Almost half of MBA candidates don’t want full time MBA programs

48% of respondents to a survey conducted by are looking for MBA courses that are not traditional full time programs.
In recent years business schools have proliferated their programmes to a great extent with better part time and, executive MBAs, for a more experienced age group but also largely part time.

Additionally, generation Y (15-30 year olds in 2010) have been using the internet for a majority of their adult lives and, as William McDonald of Thunderbird says, they have come to trust the Internet as a source of information. Let’s not forget that professors and academics at business schools are getting simultaneously more net-savvy and top business schools are advancing their distance learning MBAs with online modules in a more sophisticated way than could even have been imagined ten years ago.

The survey (see it here) is a multiple choice poll, allowing voters to choose as many options as they like. It shows that 52% of the 1,234 respondents, as I write, are considering a full time MBA programme. 25% would consider doing an online MBA (good luck with that!) while 15% consider distance learning as an option, with its proportion of the course that is on-campus. Part-time courses, meanwhile, only appeal to one in four of respondents with executive MBAs around one in eight, which sounds about right.

So what can be accounting for this downshift in popularity of full-time courses? The full time program has always been seen as the daddy of the MBA world, but is this changing? In my writing and meeting people interested in MBAs, one message is quite clear, that the latest generation of MBA candidates is concerned about the time and the cost involved, not just the fees of the course itself, but the cost of relocation, of being away from the workplace for too long and stepping away from their careers in such a capricious job market.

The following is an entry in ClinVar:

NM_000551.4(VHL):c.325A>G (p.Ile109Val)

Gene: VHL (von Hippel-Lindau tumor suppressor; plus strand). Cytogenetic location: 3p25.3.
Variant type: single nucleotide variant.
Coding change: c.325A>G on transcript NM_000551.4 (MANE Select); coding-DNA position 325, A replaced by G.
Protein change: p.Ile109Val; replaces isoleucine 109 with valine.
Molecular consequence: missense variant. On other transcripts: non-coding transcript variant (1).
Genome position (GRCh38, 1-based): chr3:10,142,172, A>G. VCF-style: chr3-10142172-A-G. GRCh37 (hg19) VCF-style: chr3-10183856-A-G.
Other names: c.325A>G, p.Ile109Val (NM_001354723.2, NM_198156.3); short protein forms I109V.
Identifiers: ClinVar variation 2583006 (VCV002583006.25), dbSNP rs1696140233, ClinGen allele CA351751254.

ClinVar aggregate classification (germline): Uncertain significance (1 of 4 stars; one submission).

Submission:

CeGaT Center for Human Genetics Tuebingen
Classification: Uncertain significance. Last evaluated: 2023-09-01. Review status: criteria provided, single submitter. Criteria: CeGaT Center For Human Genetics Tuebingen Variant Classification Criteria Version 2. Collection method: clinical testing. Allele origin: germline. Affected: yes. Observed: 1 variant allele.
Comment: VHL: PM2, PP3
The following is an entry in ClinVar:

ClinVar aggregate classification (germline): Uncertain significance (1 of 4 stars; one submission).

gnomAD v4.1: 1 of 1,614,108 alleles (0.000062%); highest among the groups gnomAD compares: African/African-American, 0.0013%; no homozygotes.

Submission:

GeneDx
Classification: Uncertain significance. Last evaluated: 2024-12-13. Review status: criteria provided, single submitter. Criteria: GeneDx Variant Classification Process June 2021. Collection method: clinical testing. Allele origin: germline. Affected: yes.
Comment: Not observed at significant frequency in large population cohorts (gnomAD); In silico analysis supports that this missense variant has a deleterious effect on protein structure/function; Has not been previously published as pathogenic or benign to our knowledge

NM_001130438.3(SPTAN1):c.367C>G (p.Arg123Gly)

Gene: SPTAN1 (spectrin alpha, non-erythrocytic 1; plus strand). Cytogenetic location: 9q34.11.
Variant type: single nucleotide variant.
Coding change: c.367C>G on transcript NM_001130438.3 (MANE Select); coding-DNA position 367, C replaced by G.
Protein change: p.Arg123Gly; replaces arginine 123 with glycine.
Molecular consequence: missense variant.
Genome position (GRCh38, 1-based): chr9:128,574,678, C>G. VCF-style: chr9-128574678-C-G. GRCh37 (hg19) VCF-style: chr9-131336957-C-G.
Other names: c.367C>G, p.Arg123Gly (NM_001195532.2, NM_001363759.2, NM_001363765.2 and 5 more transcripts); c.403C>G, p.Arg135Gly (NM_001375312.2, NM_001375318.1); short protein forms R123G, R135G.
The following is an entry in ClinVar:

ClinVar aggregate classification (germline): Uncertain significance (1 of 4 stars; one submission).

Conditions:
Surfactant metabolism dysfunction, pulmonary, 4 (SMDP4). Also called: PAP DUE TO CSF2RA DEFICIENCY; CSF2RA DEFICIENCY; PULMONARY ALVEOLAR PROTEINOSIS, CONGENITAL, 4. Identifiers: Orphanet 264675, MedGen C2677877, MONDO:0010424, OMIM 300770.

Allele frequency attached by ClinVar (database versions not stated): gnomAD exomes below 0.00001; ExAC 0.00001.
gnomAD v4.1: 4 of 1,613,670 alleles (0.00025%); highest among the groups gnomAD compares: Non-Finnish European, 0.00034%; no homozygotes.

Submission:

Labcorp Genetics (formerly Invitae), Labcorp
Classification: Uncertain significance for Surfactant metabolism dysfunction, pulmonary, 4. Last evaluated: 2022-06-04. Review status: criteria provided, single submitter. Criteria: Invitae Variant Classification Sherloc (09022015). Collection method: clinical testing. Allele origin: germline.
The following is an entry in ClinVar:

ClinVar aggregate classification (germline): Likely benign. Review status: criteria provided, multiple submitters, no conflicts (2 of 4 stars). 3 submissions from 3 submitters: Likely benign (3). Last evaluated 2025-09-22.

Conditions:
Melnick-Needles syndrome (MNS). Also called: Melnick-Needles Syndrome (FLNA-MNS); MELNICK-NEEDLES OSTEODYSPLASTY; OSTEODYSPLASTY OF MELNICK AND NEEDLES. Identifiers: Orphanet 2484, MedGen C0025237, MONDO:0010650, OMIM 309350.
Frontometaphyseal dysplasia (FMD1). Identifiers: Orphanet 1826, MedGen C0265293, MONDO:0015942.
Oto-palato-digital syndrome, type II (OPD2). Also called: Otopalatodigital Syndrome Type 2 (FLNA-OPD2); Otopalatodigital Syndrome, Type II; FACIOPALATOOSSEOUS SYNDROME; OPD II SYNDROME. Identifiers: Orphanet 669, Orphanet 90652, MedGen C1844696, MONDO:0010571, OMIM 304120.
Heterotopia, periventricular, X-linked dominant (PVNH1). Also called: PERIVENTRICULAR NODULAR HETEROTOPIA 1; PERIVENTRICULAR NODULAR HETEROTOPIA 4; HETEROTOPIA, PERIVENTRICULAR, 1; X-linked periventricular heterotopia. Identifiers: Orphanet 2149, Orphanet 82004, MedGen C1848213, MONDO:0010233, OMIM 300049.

Additionally, they believe that they can get the personal networks, if not the diversity of a classroom, by studying off campus.

Finally, recruiters, traditionally resistant to the old correspondence course methods of teaching, are learning that distance taught MBAs have a set of skills (personal motivation and computer expertise for example) that are of great benefit in todays business world.

Whether or not this a long-term change is hard to predict. As the online generation of MBAs emerges into the workplace, their careers will be followed closely by the next. However, as online MBAs continue to develop their delivery techniques, who knows. Maybe campus-learned MBAs will become a thing of the past?

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